(b) certainly, in “normal” service charge disputes, the view has previously been taken by the HC and CA that monies demanded, paid, and spent, are going to be hard to get back: see ex p Daejan in both HC and CA.

      As to when this decision takes effect from… I don’t know, but it seems a bit harsh to back-date it to the UT decision, since the UT itself gave permission to appeal (i.e. the UT thought there was a decent argument that it was wrong). As to whether a landlord/management company would try to absorb losses for a period with a view to undermining the RTM company – I don’t know. I’m conscious that I only deal with cases where the RTM claim is contensted and so the nature of what I see are those cases where the parties already don’t get on. But I’m not prepared to rule it out.

  4. Peverel Action

    We see that you have now put up a headline post about this decision, thank you, so we will transfer our attention to that, but not before making a final point here …

    … what you say about refunding service charges strikes us as absurd. The LVT is all about restoring service charges to leaseholders where those charges were “unreasonably incurred” or unreasonable, whether or not those charges have already been paid by the leaseholder and spent by the “old” manager. In fact the LVT deals almost exclusively with charges that have already been spent. You know better than most how many LVT cases have been fought and won on that basis, with some enormous historic sums eventually returned by the “old” manager. The LVT would almost certainly award a refund to a successful applicant, and we cannot imagine why a court would not enforce that award with an order (and maybe also costs and damages) against the “old” manager if necessary. The “old” manager is firmly on the hook and no amount of wriggling will get them off this one.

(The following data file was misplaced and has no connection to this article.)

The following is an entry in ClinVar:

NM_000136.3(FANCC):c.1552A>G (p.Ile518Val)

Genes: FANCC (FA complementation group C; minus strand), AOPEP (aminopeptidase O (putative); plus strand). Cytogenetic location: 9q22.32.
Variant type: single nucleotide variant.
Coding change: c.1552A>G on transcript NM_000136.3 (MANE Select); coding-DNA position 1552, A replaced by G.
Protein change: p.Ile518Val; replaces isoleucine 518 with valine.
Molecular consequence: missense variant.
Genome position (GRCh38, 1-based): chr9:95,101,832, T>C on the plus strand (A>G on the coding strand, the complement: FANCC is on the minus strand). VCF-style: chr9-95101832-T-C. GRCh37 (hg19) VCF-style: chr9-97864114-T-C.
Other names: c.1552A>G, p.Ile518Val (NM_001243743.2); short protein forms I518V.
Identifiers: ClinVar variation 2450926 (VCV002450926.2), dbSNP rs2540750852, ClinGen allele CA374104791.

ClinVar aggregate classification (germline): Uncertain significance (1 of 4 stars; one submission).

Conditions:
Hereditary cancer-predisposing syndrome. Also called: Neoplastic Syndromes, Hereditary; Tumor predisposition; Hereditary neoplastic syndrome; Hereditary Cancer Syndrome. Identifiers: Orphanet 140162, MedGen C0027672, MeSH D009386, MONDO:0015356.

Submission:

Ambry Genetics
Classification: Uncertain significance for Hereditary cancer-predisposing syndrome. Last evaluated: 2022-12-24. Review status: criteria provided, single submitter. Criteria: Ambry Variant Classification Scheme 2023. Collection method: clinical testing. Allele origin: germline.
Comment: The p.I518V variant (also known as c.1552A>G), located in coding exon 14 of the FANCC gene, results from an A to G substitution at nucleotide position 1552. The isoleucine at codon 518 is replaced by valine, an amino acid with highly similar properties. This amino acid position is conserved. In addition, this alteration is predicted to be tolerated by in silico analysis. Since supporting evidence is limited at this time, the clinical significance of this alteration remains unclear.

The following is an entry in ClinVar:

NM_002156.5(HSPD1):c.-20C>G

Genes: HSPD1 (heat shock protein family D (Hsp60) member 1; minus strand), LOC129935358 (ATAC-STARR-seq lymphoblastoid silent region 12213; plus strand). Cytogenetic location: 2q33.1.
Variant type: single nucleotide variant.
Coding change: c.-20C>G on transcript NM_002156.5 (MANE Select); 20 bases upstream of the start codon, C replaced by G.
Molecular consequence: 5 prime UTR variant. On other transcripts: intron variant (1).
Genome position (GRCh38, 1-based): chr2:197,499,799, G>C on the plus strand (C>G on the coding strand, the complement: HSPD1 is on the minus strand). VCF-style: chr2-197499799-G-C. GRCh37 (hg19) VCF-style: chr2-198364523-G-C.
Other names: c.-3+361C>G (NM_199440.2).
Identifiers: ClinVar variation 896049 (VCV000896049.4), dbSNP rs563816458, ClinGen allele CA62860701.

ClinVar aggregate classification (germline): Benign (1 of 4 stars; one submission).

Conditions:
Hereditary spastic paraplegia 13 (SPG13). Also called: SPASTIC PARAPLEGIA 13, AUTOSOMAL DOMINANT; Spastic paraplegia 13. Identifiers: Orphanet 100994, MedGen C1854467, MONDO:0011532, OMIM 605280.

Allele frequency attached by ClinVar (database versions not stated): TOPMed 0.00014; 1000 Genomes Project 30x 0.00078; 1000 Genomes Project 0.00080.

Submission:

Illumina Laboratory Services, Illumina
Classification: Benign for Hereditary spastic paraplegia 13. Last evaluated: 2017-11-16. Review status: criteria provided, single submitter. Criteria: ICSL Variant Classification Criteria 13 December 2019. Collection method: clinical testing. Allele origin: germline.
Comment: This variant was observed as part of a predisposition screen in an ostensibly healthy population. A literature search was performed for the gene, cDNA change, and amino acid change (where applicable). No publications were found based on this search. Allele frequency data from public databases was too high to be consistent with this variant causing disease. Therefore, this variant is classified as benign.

By the way, since a leaseholder should not ordinarily withold service charges, it is almost inevitable that those sums have already been paid and probably already spent before bringing a case. Since the leaseholder and “old” manager have already fallen out over service standards, costs or procedures – this is why there has been an RTM already – it is equally likely that there has been some protest or prior dispute about those charges and services.

    We will wait for time to tell whether the President of the Lands Tribunal and Court of Appeal consider this decision to apply from the point of RTM handover. The idea that granting leave to appeal means the standing decision does not apply is interesting.

  5. J

    As a matter of law, the LVT has no power to order anyone to pay (or repay) anything. I agree that, based on LVT decisions, parties can often (if not usually) work out what their respective rights and liabilities are, but simply because an LVT finds a service charge to have been unreasonably incurred (or whatever other failing it may be) does not impose an obligation on the receiving party to make a refund.

    Surprising? Possibly. But it is the law.

    • J

      I should have said, my authority for that proposition is: R v LVT ex p Daejan (both High Ct and CA, 2000 and 2001 I think), Solitaire v Holden (UT, 2012) and one other UT decision of HHJ Huskinson that I can’t remember at the moment!